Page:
Benjamin Steakhouse has all the trappings of a traditional man's man lair: deep cherry wood furniture, oversized leather seating, and dim overhead lights. Coupled with an attentive wait staff, the scene is set just right. But besides the accommodations, you'll equally fall in love with the food.
From huge shrimp cocktail to lightly breaded, lump crab cakes, Benjamin offers an array of traditional steakhouse favorites and some out-of the box replacements. Take for instance the baked Canadian bacon served crisp and moist with a bit of steak sauce and a Caesar salad; such a burst of flavor; and it's is just an appetizer. The main course was well worth the wait. Just ask Benjamin Steakhouse's Executive Chef, Arturo McLeod. "You can't go wrong with the porter house," one of the restaurants most popular dishes. Delectable sirloin and filet mignon are served with the most delicious cream(less) spinach and fried, hashed potatoes. This is a treat you can't beat.
We caught up with the native Panamanian to get some of the kitchen action.
According to McLeod, the key to the perfect porter house steak is the aging process; "That's where the tenderness and juiciness comes in," says McLeod. The meat is kept in a freezer for 28 days at 37 degrees. "We never freeze the meat," he says, a stickler for a moist sirloin.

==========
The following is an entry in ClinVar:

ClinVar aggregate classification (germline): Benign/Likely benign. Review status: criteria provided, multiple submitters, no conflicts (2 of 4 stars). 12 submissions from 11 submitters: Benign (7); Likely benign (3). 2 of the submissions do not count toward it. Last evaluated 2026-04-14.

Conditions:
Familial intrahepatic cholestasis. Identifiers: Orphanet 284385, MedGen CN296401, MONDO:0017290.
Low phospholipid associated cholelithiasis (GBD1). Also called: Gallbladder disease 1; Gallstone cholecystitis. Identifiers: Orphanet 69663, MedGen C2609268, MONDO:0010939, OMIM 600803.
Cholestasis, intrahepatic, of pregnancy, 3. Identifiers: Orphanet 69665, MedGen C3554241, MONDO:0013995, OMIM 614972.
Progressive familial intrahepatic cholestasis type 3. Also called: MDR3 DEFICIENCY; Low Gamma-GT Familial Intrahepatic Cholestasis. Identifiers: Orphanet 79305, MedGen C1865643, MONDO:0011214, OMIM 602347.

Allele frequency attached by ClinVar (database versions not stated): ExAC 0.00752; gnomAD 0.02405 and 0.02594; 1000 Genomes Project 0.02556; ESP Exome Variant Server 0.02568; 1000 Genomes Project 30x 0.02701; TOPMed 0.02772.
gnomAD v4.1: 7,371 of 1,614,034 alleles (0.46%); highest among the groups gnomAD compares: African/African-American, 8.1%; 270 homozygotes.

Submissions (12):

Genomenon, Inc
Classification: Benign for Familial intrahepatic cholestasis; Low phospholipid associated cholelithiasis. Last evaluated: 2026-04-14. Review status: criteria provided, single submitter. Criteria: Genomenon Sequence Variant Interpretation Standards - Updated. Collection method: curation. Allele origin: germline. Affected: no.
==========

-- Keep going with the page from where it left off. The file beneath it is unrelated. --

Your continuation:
Once the meat has seen 28 days, an electric saw is used to slice the meat three-quarters of an inch thick. Then the fat is removed from the meat, and it is seasoned with whole grain salt and black pepper, then broiled and baked.
If you have leftovers, McLeod suggests preheating your oven to 350 degrees, then bringing it down to 200 degrees once the steak is placed in. This will ensure that the steak stays tender. "The Microwave will overcook your steak," notes McLeod. " I like to see someone enjoy what they came to eat."
For his complete meal, check out Chef McLeod's recipe for Cream-Less Spinach.
To get your own fill of the menu, visit benjaminsteakhouse.com.